Wednesday, May 6, 2009
We need a leader
J.K. Rowling, on Gordon Brown :
When capitalism shuddered on its foundations last year, Brownite words like responsibility and morality started issuing from the unlikeliest politicians. Global financial regulation, something Brown had advocated long before last September, shot to the top of the political agenda. Now Prime Minister, Brown took a lead among European leaders in setting a course for economic recovery. He hosted the most important meeting of the world’s major economies in years. In doing so, the British press said, he had become “Chancellor to the world.”
The son of a Presbyterian minister, with a formidable intellect and a work ethic to shame a nest of ants, the 58-year-old Brown is frequently dubbed “dour.” I know him as affable, funny and gregarious, a great listener, a kind and loyal friend. These are strange and turbulent times, but issues of fairness, equality and protection of the poor have never been more important. I still want Gordon Brown in charge.
for Time Magazine
This is the same Gordon Brown that supports Durão Barroso and its comission for continuing to reign over Europe. And is the same Gordon Brown of the smear campaigns on his rivals...
Meanwhile he himself wrote this, on Barack Obama :
As the first black President, Obama, 47, has already proved that once inaccessible pinnacles can be reached. His swift and decisive action on the economic crisis has been impressive in itself but is only one pioneering achievement of his first hundred days. Now global problems need global solutions, from our bold initiative to give every child in every country the opportunity of a good education, to our shared ambition of an agreement on climate change at Copenhagen in December. Obama is working with world leaders to take on the unparalleled challenges of the global age: in development, climate change, energy, terrorism and security.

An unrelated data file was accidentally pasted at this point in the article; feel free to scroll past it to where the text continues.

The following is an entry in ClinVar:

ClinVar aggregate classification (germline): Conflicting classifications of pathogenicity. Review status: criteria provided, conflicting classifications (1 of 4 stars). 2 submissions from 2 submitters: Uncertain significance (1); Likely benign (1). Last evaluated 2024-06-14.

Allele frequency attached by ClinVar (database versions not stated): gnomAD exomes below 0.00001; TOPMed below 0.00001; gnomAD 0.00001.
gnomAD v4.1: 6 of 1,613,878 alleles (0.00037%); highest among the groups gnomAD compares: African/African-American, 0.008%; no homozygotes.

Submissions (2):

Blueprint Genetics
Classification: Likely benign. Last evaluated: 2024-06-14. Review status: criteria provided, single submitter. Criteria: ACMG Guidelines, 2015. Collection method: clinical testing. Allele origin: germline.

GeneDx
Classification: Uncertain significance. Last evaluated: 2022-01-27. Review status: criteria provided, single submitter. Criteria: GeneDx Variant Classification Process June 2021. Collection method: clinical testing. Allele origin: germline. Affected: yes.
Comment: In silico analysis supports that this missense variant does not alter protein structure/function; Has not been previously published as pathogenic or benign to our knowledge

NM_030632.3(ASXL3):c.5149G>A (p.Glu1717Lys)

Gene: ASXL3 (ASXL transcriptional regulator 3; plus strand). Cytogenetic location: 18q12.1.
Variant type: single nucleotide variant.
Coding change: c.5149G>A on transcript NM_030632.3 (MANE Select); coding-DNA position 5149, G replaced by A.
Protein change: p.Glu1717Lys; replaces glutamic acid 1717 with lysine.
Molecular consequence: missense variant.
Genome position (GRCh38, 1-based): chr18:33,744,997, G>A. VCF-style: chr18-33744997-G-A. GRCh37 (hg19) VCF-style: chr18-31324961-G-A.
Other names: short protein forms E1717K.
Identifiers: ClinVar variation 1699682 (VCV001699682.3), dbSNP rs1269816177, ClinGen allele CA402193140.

Of course, his oratory is today unmatched. But his courage — the courage to go first, to lead, where none have gone before — is doubly unmatched. When he speaks, he gives those who hear him confidence: not in him but in themselves. It was said of Cicero that when people heard him, they turned to one another and said, “Great speech”; but when Demosthenes spoke, people turned to one another and said, “Let’s march.” All around the world people are marching with Barack Obama.
also for Time Magazine